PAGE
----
Depositors Lose $4.2 Million In Failed Bank – Is My Cash Safe In The Bank?

Depositors Face Loss Of $4.2 Million On Bank Failure

The closing of Community Bank of Nevada last week came as a very unpleasant surprise to some depositors.  The FDIC estimates that there was approximately $4.2 million of uninsured deposits in the bank at the time of closing.  The uninsured depositors had savings in the bank in excess of the FDIC insurance coverage limits and could be facing a total loss of their uninsured savings depending on the recovery that the FDIC ultimately realizes from the sale of the failed bank’s assets.  In the meantime, the uninsured depositors cannot access their money and could possible never be reimbursed for their losses.

How To Minimize Risk Of Loss

No banking customer has ever lost a penny on FDIC insured deposits at any bank during the FDIC’s 75 year history.  Since the FDIC currently provides deposit insurance coverage up to $250,000, the risk of loss is limited to those with very large deposits who have accounts that exceed the FDIC insurance limit.  In addition, there are some relatively easy steps that large depositors can take to avoid the potential of loss on their bank deposits.

Given the large number of banking failures this year, anyone who is not sure of the FDIC coverage can take the following steps:

  • Discuss your situation with the manager at your bank.  There are many ways that FDIC coverage can be expanded to exceed the $250,000 limit at the same bank, such as opening an additional joint account with your spouse.
  • Multiple accounts opened at different banks under the same name would also be covered up to the FDIC insurance limit, so it is very easy to have FDIC deposit insurance for relatively large amounts.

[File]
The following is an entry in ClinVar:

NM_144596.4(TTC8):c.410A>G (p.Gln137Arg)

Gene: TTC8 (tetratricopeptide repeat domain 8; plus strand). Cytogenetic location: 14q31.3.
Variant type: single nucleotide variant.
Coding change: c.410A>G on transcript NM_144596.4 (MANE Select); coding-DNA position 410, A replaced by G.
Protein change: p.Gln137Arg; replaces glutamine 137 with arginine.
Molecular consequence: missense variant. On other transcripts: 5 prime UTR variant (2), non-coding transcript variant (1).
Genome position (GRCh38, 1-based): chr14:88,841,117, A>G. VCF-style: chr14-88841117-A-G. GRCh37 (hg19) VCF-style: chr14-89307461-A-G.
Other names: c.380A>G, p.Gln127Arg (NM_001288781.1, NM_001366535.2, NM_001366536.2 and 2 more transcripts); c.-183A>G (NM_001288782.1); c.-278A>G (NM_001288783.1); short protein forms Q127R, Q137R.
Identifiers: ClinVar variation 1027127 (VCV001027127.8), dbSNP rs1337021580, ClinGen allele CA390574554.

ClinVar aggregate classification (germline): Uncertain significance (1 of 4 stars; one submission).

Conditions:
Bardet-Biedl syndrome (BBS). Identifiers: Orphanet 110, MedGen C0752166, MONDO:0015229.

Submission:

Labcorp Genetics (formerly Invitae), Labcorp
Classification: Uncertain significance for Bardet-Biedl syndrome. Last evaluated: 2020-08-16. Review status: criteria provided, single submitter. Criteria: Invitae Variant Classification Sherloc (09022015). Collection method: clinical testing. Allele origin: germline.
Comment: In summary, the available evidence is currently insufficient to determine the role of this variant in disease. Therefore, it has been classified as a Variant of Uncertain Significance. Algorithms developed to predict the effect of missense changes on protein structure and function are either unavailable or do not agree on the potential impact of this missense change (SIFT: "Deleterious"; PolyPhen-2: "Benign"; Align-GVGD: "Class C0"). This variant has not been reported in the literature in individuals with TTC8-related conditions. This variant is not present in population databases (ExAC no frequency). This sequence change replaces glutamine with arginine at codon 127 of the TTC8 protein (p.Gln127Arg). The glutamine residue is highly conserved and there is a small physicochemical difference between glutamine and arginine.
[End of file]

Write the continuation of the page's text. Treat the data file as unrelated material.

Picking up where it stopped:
• The FDIC web site has a sophisticated calculator that can be used to determine if all of your banking deposits are fully covered by FDIC insurance. The FDIC insurance calculator is called Eddie the Estimator and provides a step by step input process and printable report that lets you know if any of your deposits exceed the FDIC insurance coverage.
  • Many banks are members of the CDARS Network which allows large depositors to obtain FDIC deposit insurance on amounts far in excess of the current $250,000 deposit limit.  Banks that are members of CDARS can place your funds into CDs issued by other banks in the CDARS network in increments under the $250,000 deposit insurance limit.  The CDARS Network reduces the time and effort of opening multiple accounts at different banks and allows a depositor to manage all CDs through a single bank.

For anyone with deposits that potentially exceed the FDIC insurance limits, a little bit of time following the above steps can easily prevent a potential loss of savings.


  1. “No banking customer has ever lost a penny on FDIC insured deposits at any bank during the FDIC’s 75 year history.”

    I realize you are talking nominal pennies here, but in real terms, every banking customer has lost many, many pennies worth of value over this time. 75 years ago, the penny actually had some value. Today, it is rapidly approaching zero.

    Is it the FDIC’s fault? Well, to the extent of their loaning the DIF fund to the fed in order to fuel deficit spending in exchange for IOU’s, yes indeed.

    Nice website, BTW.

  2. arnold g rekate says

    Is the FDIC concerned with fraud involving CD’s? Particuarily where depositors investments in CD’s have disappeared within the bank or possibly have been stolen by individuals.
    Please provide me with a contact person for pursuit in thsi matter.

  3. Problem Bank List Staff says

    For inquiries or complaints regarding a financial institution, the best place to start is with the FDIC Customer Assistance Form –

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